“If they learn ASL, they become bilingual,” she said.

The group also encourages schools to offer ASL to hearing students as a second language. Locally, Ocean City offers ASL at the high school.

Sovereign Avenue School’s program teaches ASL, and the school is beginning an after-school sign language club open to all students. Hearing students in the inclusion classes are already picking up some signs, or just using universal gestures to communicate.

During a recent class, Franklin Hernandez, 9, worked on a math multiplication computer game with Noel Galvez, 10, and it was difficult to tell which student was hearing impaired. They took turns, pointed and helped each other without talking, occasionally laughing or making faces.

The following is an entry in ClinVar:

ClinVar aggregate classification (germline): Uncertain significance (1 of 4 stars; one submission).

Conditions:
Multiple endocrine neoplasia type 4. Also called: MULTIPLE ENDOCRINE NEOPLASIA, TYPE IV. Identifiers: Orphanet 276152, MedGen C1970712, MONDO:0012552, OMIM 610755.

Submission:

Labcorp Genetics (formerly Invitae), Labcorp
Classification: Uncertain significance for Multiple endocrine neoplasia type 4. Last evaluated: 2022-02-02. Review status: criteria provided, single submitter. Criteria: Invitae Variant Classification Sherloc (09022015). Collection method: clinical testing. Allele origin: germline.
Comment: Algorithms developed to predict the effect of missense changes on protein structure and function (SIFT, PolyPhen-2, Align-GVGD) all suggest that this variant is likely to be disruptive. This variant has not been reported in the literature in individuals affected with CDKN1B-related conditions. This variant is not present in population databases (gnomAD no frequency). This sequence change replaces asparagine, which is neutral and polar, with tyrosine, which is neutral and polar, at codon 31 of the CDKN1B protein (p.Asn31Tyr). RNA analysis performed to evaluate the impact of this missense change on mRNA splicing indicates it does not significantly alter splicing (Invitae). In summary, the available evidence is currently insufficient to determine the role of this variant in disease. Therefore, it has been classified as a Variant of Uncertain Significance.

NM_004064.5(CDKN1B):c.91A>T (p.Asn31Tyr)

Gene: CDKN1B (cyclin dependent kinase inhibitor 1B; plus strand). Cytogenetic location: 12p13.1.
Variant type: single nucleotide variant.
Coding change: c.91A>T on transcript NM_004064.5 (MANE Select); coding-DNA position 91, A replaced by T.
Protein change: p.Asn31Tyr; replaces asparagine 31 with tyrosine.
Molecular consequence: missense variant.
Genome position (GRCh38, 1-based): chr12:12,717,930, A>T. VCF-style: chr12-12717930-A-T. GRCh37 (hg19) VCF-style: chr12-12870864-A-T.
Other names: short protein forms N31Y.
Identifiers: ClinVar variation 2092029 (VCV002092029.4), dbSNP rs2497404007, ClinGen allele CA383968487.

“It is a little hard because I can’t talk to them,” Franklin said of being in a class with hearing-impaired students.

Some of the students can hear a little. Noel and classmate Puja Parmar signed to Vander Meulen that they can hear some sounds when the volume on their computer headsets is turned all the way up.

Teacher Kristen Williams said she has learned to speak more clearly so students can read her lips and to pause longer so the interpreters can catch up.

“It’s really not a lot different from a regular classroom,” she said. “It’s all about figuring out what each student needs. Some are at grade level, but not all of them. There is always a lot going on.”

The students are put into groups based on academic level, with the hearing-impaired students divided among the groups.

Teacher of the deaf Amy Williams said it’s exciting to teach an inclusion class.